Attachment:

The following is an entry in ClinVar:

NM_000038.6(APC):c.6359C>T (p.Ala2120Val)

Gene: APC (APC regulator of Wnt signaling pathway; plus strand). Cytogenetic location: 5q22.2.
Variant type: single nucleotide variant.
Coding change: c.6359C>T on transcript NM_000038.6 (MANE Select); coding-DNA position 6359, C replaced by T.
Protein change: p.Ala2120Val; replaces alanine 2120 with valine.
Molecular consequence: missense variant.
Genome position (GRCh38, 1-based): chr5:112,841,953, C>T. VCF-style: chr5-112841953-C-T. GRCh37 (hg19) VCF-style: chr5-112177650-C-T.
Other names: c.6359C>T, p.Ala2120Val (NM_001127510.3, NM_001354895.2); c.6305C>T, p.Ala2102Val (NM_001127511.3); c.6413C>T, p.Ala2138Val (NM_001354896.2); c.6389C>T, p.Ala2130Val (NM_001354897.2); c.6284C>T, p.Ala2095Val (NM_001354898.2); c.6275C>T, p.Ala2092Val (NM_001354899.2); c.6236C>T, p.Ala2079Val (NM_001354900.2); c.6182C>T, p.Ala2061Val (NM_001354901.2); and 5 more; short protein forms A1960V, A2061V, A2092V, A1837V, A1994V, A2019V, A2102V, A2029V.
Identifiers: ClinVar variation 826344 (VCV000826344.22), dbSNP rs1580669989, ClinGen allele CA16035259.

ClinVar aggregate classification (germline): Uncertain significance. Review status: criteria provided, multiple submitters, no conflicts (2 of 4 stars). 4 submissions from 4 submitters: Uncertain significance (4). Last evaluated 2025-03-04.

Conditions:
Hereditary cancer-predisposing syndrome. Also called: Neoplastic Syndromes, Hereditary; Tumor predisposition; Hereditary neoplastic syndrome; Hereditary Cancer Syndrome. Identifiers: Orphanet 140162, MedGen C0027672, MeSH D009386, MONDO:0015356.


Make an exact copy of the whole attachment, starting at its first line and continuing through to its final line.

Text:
The following is an entry in ClinVar:

NM_000038.6(APC):c.6359C>T (p.Ala2120Val)

Gene: APC (APC regulator of Wnt signaling pathway; plus strand). Cytogenetic location: 5q22.2.
Variant type: single nucleotide variant.
Coding change: c.6359C>T on transcript NM_000038.6 (MANE Select); coding-DNA position 6359, C replaced by T.
Protein change: p.Ala2120Val; replaces alanine 2120 with valine.
Molecular consequence: missense variant.
Genome position (GRCh38, 1-based): chr5:112,841,953, C>T. VCF-style: chr5-112841953-C-T. GRCh37 (hg19) VCF-style: chr5-112177650-C-T.
Other names: c.6359C>T, p.Ala2120Val (NM_001127510.3, NM_001354895.2); c.6305C>T, p.Ala2102Val (NM_001127511.3); c.6413C>T, p.Ala2138Val (NM_001354896.2); c.6389C>T, p.Ala2130Val (NM_001354897.2); c.6284C>T, p.Ala2095Val (NM_001354898.2); c.6275C>T, p.Ala2092Val (NM_001354899.2); c.6236C>T, p.Ala2079Val (NM_001354900.2); c.6182C>T, p.Ala2061Val (NM_001354901.2); and 5 more; short protein forms A1960V, A2061V, A2092V, A1837V, A1994V, A2019V, A2102V, A2029V.
Identifiers: ClinVar variation 826344 (VCV000826344.22), dbSNP rs1580669989, ClinGen allele CA16035259.

ClinVar aggregate classification (germline): Uncertain significance. Review status: criteria provided, multiple submitters, no conflicts (2 of 4 stars). 4 submissions from 4 submitters: Uncertain significance (4). Last evaluated 2025-03-04.

Conditions:
Hereditary cancer-predisposing syndrome. Also called: Neoplastic Syndromes, Hereditary; Tumor predisposition; Hereditary neoplastic syndrome; Hereditary Cancer Syndrome. Identifiers: Orphanet 140162, MedGen C0027672, MeSH D009386, MONDO:0015356.